As an industry, we’ve had to weather difficult market conditions before. Whether you want to call it a recession or not, there’s no doubt that times are tough. B-to-B customers are “cautious.” Not dead, but cautious. During such times, B-to-B marketers need to recognize the mind-set of their customers and come up with relevant products, offers and pitches. They also need to keep a close eye on costs. Often, this leads to new, less expensive ways to operate.
Over the course of history, one trend I’ve seen time and time again is B-to-B marketers’ willingness to embrace new technology to increase marketing effectiveness and/or reduce costs. Last week, I talked about the exploding use of online video. This is a prime example of employing a new technology to deliver a more impactful message. Now video, in and of itself, isn’t new. But the acceptance of low-cost amateur video, the rise of YouTube for B-to-B, and vast and immediate distribution of online video clips are.
All of these have come together to change customers’ expectations. Who reads a product manual anymore? You know, the ones that come in 12 languages in every China-made product nowadays. Why would you, when you can view an installation or assembly video online? (IKEA, are you listening?)
So, how can we provide more value to our customers while reducing costs? The answer, in my view, lies in applying new technologies.
Consider some of the following technology breakthroughs.
* Web sites that recognize the difference between prospects and returning customers; or recognize where the visitor lives.
* Shipping manifest software that’s intelligent enough to divide an order into multiple shipments to save on shipping costs.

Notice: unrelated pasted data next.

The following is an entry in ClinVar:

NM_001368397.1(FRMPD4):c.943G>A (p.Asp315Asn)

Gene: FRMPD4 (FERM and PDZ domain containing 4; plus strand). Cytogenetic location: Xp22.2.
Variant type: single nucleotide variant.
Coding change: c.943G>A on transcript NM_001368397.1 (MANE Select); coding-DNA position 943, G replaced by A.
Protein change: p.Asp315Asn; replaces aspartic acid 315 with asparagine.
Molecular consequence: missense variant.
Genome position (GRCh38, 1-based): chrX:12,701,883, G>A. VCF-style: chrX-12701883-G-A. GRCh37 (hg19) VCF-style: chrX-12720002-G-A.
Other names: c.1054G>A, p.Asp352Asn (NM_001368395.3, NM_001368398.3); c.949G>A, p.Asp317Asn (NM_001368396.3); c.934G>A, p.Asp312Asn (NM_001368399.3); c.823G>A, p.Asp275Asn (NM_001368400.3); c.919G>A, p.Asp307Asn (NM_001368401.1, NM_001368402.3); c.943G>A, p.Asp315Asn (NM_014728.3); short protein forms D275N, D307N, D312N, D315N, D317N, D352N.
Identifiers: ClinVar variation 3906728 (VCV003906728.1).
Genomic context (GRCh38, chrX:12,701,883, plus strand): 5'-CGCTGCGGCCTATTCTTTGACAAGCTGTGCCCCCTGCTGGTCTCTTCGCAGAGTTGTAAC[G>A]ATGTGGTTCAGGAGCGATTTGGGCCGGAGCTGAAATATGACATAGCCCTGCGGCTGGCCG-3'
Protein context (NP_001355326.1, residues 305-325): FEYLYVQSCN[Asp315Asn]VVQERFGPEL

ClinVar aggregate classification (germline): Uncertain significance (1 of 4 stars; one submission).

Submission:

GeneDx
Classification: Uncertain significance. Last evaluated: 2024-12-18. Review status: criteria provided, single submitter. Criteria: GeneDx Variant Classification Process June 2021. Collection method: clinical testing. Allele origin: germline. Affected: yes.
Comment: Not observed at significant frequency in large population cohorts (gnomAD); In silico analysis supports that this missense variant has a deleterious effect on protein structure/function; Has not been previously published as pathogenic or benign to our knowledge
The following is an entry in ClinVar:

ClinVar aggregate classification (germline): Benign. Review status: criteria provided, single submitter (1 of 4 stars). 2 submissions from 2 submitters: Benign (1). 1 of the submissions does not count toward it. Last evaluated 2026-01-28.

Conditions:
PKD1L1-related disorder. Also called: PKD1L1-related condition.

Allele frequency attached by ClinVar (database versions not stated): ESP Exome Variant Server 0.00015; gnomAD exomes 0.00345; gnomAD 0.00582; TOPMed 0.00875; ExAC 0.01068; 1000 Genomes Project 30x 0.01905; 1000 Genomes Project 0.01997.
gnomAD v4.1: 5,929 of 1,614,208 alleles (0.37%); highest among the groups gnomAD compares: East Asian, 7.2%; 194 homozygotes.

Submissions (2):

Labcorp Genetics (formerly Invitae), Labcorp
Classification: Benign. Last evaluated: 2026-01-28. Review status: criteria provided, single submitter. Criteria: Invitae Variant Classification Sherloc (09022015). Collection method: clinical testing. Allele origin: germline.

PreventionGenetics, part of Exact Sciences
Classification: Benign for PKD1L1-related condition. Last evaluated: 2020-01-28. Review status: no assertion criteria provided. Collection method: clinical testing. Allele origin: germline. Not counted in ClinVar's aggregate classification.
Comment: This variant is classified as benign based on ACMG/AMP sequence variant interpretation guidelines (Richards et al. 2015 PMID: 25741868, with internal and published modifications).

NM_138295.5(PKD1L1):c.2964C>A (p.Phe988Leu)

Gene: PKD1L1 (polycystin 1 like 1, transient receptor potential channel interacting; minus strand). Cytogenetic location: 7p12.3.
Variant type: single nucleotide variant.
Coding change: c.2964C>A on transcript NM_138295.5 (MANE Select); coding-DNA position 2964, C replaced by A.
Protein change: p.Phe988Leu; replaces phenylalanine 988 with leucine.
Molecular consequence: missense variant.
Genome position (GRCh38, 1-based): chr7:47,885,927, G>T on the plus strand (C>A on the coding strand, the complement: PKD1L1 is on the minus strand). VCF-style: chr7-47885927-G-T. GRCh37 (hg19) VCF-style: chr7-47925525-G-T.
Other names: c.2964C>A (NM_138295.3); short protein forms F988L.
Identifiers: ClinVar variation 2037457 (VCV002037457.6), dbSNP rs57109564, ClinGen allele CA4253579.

* Intelligent content databases that can drive your online (Web) and offline (call center, catalog production) data from a common, easily updated source.
* “Call Me” and “Notify Me” functionality that’s triggered by any customer-requested event.
* Intelligent systems that anticipate customer needs based on profiles, past purchases and past behaviors.
* Technology that supports viral communication online and dynamic customer content on your site.
* Variable data printing technology that moves your catalog or other mail pieces toward true one-to-one print communication.
* Podcasts, blogs, RSS feeds, social networking sites and myriad other online communication technologies.
One trend seems to remain constant over the years: Each year B-to-B multichannel merchants must produce more output with relatively lower inputs. We often refer to it as, “Do more with less.” The only way to accomplish this is to change the way you do things, and most often that requires learning and embracing new technologies.
Terence Jukes is president of B2B Direct Marketing Intelligence LLC, a strategic B2B direct marketing consultancy based in Fort Lauderdale, Fla., that services clients in the U.S., Canada, France, the U.K. and Germany. You can reach him at firstname.lastname@example.org or (954) 383-5221 (direct line).Terence Jukes is president of B2B Direct Marketing Intelligence LLC, a strategic B2B direct marketing consultancy based in Fort Lauderdale, Fla., that services B2B catalog company clients in the U.S., Canada, France, the U.K. and Germany. You can reach him at tjukes @ b2bdmi.com or (954) 383-5221
Comments or questions are welcome.